Barn Owl adaptations

Slow-Mo Barn Owl in Flight – Unexpected Wilderness – BBC 
Robert MacFarlane admires a beautiful barn owl in flight and takes a look at a snowy Epping forest


  • Compared with most birds Barn Owls have a very low wing loading (large wings supporting a lightweight body).
  • This means they are able to fly very slowly without stalling and hover in only the slightest lift (rising air).
  • Slow flight gives the birds ample time to locate and pinpoint prey on the ground below.
  • Low wing loading enables them to pass through the air very gently and hover with minimal effort.


Barn Owl wing feather [Melanie Lindenthal]The owls’ feathers are very soft – another adaptation for quiet flight;

  • The flight feathers are covered in a thin hair-like structure that traps air within the feather surface. This helps to maintain a smooth air-flow across the wings and thereby avoid stalling at very low airspeeds.
  • The foremost wing feather (the 10th primary) also has a row of tiny hooks that help to deaden the sound of air hitting the wings’ leading edge.
  • Almost-silent flight enables the birds to hear the tiny sounds produced by their small mammal prey and approach them undetected.
  • Compared with other birds, Barn Owl feathers are not particularly waterproof.
  • They generally avoid hunting in rain as wet feathers increase noise and reduce efficiency.
  • See more close-up pictures of Barn Owl feathers.


  • Barn Owl ear opening [Melanie Lindenthal]The Barn Owl’s heart-shaped face, or ‘facial disk’, collects and directs sound toward the inner ears.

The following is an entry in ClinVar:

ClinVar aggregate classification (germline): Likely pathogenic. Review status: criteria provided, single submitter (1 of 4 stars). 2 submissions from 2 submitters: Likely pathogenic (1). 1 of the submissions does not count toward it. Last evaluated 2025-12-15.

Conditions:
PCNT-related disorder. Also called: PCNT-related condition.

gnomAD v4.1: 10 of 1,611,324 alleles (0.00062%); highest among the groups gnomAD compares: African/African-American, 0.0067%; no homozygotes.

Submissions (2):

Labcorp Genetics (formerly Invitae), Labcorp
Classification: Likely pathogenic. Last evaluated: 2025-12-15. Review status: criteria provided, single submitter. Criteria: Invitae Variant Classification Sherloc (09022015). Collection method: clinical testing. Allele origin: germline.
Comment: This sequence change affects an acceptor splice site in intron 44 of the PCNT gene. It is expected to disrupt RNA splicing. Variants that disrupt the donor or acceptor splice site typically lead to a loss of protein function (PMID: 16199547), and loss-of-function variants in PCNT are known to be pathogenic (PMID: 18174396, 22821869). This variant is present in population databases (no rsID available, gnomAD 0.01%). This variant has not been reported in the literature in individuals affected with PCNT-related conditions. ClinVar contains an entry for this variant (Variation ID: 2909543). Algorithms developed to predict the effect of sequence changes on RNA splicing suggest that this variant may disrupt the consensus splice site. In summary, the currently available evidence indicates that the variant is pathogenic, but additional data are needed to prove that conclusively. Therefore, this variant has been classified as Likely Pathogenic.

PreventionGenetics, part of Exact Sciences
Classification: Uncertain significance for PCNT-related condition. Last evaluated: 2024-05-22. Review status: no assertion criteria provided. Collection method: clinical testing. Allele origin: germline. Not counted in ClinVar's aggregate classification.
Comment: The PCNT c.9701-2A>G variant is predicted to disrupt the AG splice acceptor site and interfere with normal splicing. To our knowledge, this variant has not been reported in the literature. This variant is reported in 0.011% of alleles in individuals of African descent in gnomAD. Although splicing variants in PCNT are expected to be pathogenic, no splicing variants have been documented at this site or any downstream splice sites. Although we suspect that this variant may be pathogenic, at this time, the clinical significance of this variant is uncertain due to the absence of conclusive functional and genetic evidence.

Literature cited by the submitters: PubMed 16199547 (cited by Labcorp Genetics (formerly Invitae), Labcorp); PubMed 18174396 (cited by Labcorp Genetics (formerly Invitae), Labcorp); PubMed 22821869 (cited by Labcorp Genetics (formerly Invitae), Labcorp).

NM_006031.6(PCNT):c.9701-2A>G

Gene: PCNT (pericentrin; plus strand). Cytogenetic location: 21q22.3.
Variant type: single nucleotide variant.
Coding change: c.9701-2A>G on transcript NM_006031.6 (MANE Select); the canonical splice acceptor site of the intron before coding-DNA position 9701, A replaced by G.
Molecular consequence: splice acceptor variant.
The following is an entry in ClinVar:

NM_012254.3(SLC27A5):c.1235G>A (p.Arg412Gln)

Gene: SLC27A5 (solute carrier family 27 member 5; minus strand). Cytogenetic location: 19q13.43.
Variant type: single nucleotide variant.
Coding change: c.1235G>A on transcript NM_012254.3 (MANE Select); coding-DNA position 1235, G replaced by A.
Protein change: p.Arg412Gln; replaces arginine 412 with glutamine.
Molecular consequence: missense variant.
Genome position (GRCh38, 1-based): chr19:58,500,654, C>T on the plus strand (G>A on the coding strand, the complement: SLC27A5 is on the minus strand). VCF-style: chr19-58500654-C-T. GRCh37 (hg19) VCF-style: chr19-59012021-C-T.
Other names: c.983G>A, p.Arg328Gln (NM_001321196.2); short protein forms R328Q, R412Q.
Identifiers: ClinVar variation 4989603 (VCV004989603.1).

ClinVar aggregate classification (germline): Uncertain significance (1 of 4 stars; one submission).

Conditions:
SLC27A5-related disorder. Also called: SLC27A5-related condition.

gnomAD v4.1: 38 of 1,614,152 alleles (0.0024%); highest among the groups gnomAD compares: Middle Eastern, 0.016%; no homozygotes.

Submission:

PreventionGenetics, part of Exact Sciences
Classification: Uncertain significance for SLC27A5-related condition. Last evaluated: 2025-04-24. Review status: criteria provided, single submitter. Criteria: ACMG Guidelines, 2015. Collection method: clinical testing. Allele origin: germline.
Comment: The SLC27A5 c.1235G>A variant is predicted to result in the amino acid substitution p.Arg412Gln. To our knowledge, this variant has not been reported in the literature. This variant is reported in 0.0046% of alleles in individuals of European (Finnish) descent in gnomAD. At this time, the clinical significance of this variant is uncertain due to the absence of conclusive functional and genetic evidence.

• The ear openings are situated inside the facial disk just behind the eyes.
  • They are shaped differently and placed asymmetrically, one higher than the other.
  • Sounds reaching the ears are therefore heard differently which helps the owl’s brain work out the exact position of the sound source.
  • The ears are particularly good at detecting the high frequency sounds emitted by small mammals moving in vegetation and vocalising.
  • Experiments have shown that Barn Owls are able to capture prey in total darkness by hearing alone.
  • This also comes in useful when trying to catch small mammals in deep cover.
  • Barn Owl hearing is one of the most sensitive of any animal ever tested!
  • Despite this they sometimes choose to roost and nest in very noisy places.


  • Barn Owl eyes and the facial disk [Melanie Lindenthal]Barn Owl eyes are, on average, twice as light sensitive as human eyes.
  • The owl’s low-light vision is highly movement sensitive.
  • Anything that moves is instantly noticed but anything that keeps still (and silent) is usually ignored.
  • Barn Owls take little notice of artificial lights and may even use them as an aid to hunting.
  • Sudden exposure to very bright lights (such as car headlights) in dark situations may cause brief visual impairment.
  • Their dark-adapted eyes also work well in full sunlight.

Barn Owl legs, toes and talons [Melanie Lindenthal]Legs, toes and talons

  • Barn Owls have remarkably long legs, toes and talons.
  • This helps them to catch prey at the base of deep vegetation.
  • The talons are extremely sharp and prey is thought to be killed by foot clenching rather than a peck.


  • When viewed from above Barn Owls are quite well camouflaged.
  • TBarn Owl plumage is camouflage [Russell Savory]he rough grassland over which they usually hunt is, for most of the year, the same predominantly light brown colour as their upperparts.
  • The most plausible explanation for the Barn Owl’s white underside is that it works as an anti-silhouette strategy: birds almost always appear as a dark silhouette when viewed from below – so birds with paler underparts are less visible.

There is more information about this topic in the Barn Owl Conservation Handbook.

Take a look at our gallery of close-up pictures of Barn Owl anatomy.